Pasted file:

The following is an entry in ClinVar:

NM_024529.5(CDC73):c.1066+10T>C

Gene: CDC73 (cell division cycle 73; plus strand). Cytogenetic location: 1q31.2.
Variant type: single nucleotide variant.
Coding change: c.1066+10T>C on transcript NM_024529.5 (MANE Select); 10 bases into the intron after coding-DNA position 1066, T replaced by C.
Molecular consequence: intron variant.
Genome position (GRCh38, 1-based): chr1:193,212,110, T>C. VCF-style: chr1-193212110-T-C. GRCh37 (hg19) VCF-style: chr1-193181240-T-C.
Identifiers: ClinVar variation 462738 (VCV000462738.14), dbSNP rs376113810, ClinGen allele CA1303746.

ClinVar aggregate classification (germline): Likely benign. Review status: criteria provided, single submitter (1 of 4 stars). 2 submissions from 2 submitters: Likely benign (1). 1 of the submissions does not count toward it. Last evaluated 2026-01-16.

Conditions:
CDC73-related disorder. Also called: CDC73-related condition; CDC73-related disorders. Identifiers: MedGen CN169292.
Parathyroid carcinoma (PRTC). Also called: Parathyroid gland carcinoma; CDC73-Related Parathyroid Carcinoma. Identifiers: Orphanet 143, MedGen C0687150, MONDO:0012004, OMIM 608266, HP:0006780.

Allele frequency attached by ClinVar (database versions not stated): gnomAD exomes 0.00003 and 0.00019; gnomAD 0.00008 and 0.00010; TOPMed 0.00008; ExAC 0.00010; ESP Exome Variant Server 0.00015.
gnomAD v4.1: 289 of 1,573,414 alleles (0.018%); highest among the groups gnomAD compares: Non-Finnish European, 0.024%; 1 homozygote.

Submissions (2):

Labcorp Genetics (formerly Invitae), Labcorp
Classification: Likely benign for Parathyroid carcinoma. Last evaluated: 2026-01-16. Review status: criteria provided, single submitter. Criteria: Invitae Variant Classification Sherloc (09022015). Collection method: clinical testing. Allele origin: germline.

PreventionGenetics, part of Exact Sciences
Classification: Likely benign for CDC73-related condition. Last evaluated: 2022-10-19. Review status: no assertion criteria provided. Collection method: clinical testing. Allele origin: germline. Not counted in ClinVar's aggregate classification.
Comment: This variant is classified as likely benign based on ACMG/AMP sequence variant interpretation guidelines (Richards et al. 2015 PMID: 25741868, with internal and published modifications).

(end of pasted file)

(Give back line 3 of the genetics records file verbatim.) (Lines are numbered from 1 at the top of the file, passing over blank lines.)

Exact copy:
Gene: CDC73 (cell division cycle 73; plus strand). Cytogenetic location: 1q31.2.